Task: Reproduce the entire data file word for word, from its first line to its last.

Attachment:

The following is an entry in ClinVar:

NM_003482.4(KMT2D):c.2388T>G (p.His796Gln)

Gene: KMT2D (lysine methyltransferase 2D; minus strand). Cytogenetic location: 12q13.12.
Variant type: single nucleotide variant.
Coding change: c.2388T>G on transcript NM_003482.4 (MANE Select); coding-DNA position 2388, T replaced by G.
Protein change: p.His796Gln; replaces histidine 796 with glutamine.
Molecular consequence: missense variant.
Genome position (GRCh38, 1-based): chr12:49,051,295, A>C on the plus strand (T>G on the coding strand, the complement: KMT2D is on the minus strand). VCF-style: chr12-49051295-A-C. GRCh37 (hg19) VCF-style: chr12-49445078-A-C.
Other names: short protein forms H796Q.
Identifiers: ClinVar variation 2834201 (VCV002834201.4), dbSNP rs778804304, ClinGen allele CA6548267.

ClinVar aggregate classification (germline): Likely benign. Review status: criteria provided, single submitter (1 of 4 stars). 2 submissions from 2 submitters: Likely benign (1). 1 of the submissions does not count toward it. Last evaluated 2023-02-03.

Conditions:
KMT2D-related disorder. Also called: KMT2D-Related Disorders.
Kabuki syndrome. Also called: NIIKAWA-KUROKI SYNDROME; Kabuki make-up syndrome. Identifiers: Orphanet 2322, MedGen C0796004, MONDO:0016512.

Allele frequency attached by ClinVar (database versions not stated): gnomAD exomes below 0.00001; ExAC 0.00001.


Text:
The following is an entry in ClinVar:

NM_003482.4(KMT2D):c.2388T>G (p.His796Gln)

Gene: KMT2D (lysine methyltransferase 2D; minus strand). Cytogenetic location: 12q13.12.
Variant type: single nucleotide variant.
Coding change: c.2388T>G on transcript NM_003482.4 (MANE Select); coding-DNA position 2388, T replaced by G.
Protein change: p.His796Gln; replaces histidine 796 with glutamine.
Molecular consequence: missense variant.
Genome position (GRCh38, 1-based): chr12:49,051,295, A>C on the plus strand (T>G on the coding strand, the complement: KMT2D is on the minus strand). VCF-style: chr12-49051295-A-C. GRCh37 (hg19) VCF-style: chr12-49445078-A-C.
Other names: short protein forms H796Q.
Identifiers: ClinVar variation 2834201 (VCV002834201.4), dbSNP rs778804304, ClinGen allele CA6548267.

ClinVar aggregate classification (germline): Likely benign. Review status: criteria provided, single submitter (1 of 4 stars). 2 submissions from 2 submitters: Likely benign (1). 1 of the submissions does not count toward it. Last evaluated 2023-02-03.

Conditions:
KMT2D-related disorder. Also called: KMT2D-Related Disorders.
Kabuki syndrome. Also called: NIIKAWA-KUROKI SYNDROME; Kabuki make-up syndrome. Identifiers: Orphanet 2322, MedGen C0796004, MONDO:0016512.

Allele frequency attached by ClinVar (database versions not stated): gnomAD exomes below 0.00001; ExAC 0.00001.